Pioneering Work by Lygia Clark that Pushed the Limits of Sculpture on View at Alison Jacques Gallery
The exhibition entitled Lygia Clark: Work from the 1950s, will be presented at Alison Jacques Gallery in London. It will be a sort of historical study of the artwork during one of the most flourishing days of Lygia Clark’s career. As one of the most innovative artists of the 20th century, Brazil-born artist Lygia Clark (1920-1988) was among the founders and leading figures of the Brazilian Neo-Concrete Movement, which vastly reshaped the position of art. She had an especially important role in the radical changes that were made to the established acknowledgement of art at that time. Considering abstract art to be what it aimed to be – abstract of every existing form, Clark did her best to move the boundaries and break the rules. Rebellion in heart, she was committed to innovation, and she had the privilege to be known as a pioneer in her field of interest. Generations of artists looked up to her throughout the following years.
Dream Incorporated in Art
Lygia Clark was a truly remarkable persona in the art world. She was never afraid to express her thoughts and to communicate with viewers on a higher level. In fact, she managed to re-arrange the relationship between art and the audience. Her work made such an important impact that it usually gets to be taken as a reference point for sculpture art students. Clark made some of her best art pieces during the 1950s and the 1960s. At the beginning of that period, she had been intrigued by the three-dimensional art, so she started to explore the possibilities and ended up with including architect in her work, rather than simply painting on canvas. In 1955, she made one of her well-known piece – Maquete para Interior Nos. 1 and 2. Other maquettes followed. One of the truly interesting and inspiring works of Lygia Clark for sure is her maquette for Construa você mesmo o seu espaço de viver, which literally means Build your own living space. She managed to incorporate her dream into it and to create a whole building in which the visitors can change the configuration of rooms with a group of sliding walls. To her, art is a two-way track relating from art piece to the audience, and vice versa. The sculpture is an organism for itself, she figured.ž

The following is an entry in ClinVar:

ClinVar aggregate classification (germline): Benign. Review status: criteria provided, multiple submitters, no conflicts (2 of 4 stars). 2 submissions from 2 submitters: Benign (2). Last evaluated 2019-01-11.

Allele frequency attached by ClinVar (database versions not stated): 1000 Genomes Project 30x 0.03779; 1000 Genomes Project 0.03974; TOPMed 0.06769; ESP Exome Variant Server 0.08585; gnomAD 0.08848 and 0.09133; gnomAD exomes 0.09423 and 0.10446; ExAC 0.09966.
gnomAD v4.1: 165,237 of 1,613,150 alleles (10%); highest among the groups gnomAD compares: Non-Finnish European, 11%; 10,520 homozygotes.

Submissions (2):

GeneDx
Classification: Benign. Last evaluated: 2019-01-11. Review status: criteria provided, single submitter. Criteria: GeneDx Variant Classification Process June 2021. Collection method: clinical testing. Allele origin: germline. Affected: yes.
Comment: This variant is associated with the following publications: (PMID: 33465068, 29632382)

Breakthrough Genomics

Pulling Off the Limitations
Clark’s thinking about the artwork as an organic piece, that is not just a sum of its parts, was highly influenced by the art movement she belonged to. Mid 20th century was the period when various art movements arose around the world. One, in particular, was important to Lygia Clark, as she was leading it with her fellow artist Helio Oiticica. It was the Neo-Concrete Movement, developed from Rio de Janeiro’s Grupo Frente and active from 1969 to 1961. It was a coalition of artists working in Concrete Art, who understood art as ‘something which analysis may break down into various elements but which can only be understood phenomenologically’, as they claimed in the Neo-Concrete Manifesto. Clark was very active in this movement, and she believed that art also becomes active while in correlation with the viewer. Neo-Concrete art must pull off the limitations of the object, as artists from the movement used to say, and it needs to express complex human realities.
Lygia Clark Exhibition in London
All of the Lygia Clark’s maquettes and her other intriguing art pieces from the mid 20th century will be exhibited within the show Lygia Clark: Work from the 1950s at Alison Jacques Gallery. It will be on display from June 3 until July 30, 2016. So far, her work has been acquired for great museum collections including those at the Tate London, The Museum of Modern Art in New York, Centre Pompidou in Paris, and The Reina Sofia Museum in Madrid. The upcoming exhibition in London will be the first solo show of Lygia Clark’s work after the retrospective named Lygia Clark: The Abandonment of Art 1948-1988, which was held at the Museum of Modern Art in New York in 2014.
Featured image: Lygia Clark – Planos em superficie modulada, 1952 (detail) All images courtesy of Alison Jacques Gallery, London Copyright O Mundo de Lygia Clark-Associação Cultural, Rio de Janeiro Photography Michael Brzezinski